According to one of the readings set for this week Deuteronomy 30, everyday life and death, blessing and curse are set before us. It tells us that Blessing is waiting for us if we would love the Lord, walk in his ways, and keep his commandments. Conversely, if our hearts turn away and refuse to listen and obey, it will mean death for us. What will we choose? From that we can draw from this reading is an understanding that God’s commands are for our well-being.
Following God’s commands brings happiness and wholeness to our bodies. But the blessing God desires for us goes deeper than that. God desires that our hearts be at rest and whole. Yet in another of the readings set for this week, Matthew 5, Jesus makes it clear that he takes God’s commands to another level: “You have heard that it was said . . ., Don’t commit murder. . .. But I say to you that everyone who is angry with their brother or sister will be in danger of judgment. . .. If they say, ‘You fool,’ they will be in danger of fiery hell.”
It is not simply about refraining from killing someone else. It is about being careful to care for their hearts and to take care that anger and malice are not in control of our own hearts. Every day we choose. Every moment we choose. Will we choose life or death? Will we disobey God and reap the destructive consequences in our minds, bodies, hearts, and relationships? Or will we obey God’s commands and receive the blessing he offers? God desires to bless us. God desires that we would not merely survive, but that we would thrive.
Yet, we hear many purporting to follow Jesus and his teachings advocating exclusion, advocating violence, advocating their own power and position. It would seem that our world has chosen to follow such leaders both in Church and Secular government. In the Church by seeking a literalism that advocates violence against those we believe are different or who might be seeking a fuller understanding of their relationship with their God and how to live out the life that Jesus demonstrated. The heart and compassion are key to our understanding of following our God’s commandments.
In Matthew 5 is one of those places where Jesus poses traditional law versus God’s law of Love that he came to fulfill. Human beings desire according to the desiring of others, which leads to reaching for the same objects of desire, and thus sow the seeds to human conflict. A second involves the sacrificial logic that founds and shapes human culture: attempting to substitute a lesser or sanctioned violence for the unwanted violence arising from our desire. The violence ensuing from our desire threatens to unravel human community; sacrificial violence is what we trust to cohere human community.
Jesus fully understands this, and it can be unpacked for modern ears such that we can make use of it in more fully understanding the antitheses between traditional human law and the fulfillment of God’s law in love. A deeper understanding of the Ten Commandments can also assist with understanding these antitheses. Human beings are always at jeopardy of breaking the commandments due to the desires over our neighbour, because we are hard-wired for these desires. The rivalry generated by desires results in increasing envy, resentment, lust, and anger (and ultimately violence).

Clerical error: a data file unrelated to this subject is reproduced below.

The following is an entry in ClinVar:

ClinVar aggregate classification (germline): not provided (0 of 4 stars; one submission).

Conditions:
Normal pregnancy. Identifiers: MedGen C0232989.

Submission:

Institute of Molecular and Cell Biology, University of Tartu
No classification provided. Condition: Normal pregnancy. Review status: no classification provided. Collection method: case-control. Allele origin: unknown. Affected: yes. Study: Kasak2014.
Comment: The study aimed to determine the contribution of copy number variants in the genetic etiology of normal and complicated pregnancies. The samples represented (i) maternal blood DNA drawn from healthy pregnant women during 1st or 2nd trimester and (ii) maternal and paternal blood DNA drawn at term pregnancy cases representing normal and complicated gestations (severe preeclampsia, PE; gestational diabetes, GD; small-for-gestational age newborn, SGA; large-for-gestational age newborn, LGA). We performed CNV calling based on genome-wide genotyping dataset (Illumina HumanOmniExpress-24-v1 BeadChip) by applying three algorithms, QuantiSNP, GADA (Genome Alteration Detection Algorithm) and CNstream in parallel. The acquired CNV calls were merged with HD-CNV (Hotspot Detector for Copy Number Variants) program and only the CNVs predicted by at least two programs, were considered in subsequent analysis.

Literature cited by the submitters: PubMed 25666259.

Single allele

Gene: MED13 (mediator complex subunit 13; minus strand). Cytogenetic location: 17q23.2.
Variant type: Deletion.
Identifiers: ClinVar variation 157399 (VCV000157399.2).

So, we read that Jesus poses that the anger caused by rivalry (coveting) as on a continuum with slandering our neighbour and even murdering our neighbour. Likewise, lust is akin to the breaking of the seventh commandment on adultery. The problem of human violence must be addressed at its root. The ultimate solution is the Greatest Commandment: to love the Lord your God with all your heart and soul and mind.
Otherwise, we are left to continue our sacrificial solutions of human law based on human councils of judgment and on sacrificial solutions. Any solution less than following the complete love of God coming into the world through the Son is from the “evil one.” These lesser solutions characterise all of our lives if not for the “complete” love of the parent of Jesus Christ that graciously rescues us.
Each one of us has a role given to us by the Lord. Some plant, some water. We don’t get to decide what our role is. There is blessing for us if we will gladly accept the role that God gives us. There is joy for us when we stop comparing ourselves to others and wishing we could do what someone else does. It is up to the wisdom of our God. In scripture we are told that some plant, some water, but God makes growth happen. We do our jobs, but truly, apart from God’s working, our best efforts are worthless.
We don’t have to make everything happen. It is not our job. We must release ourselves from that kind of pressure. We must be faithful to do what God has given us to do. We will receive our own reward for our own labour. And, we can delight in the reality that the almighty God of the universe allows each of us to play a unique part in his work.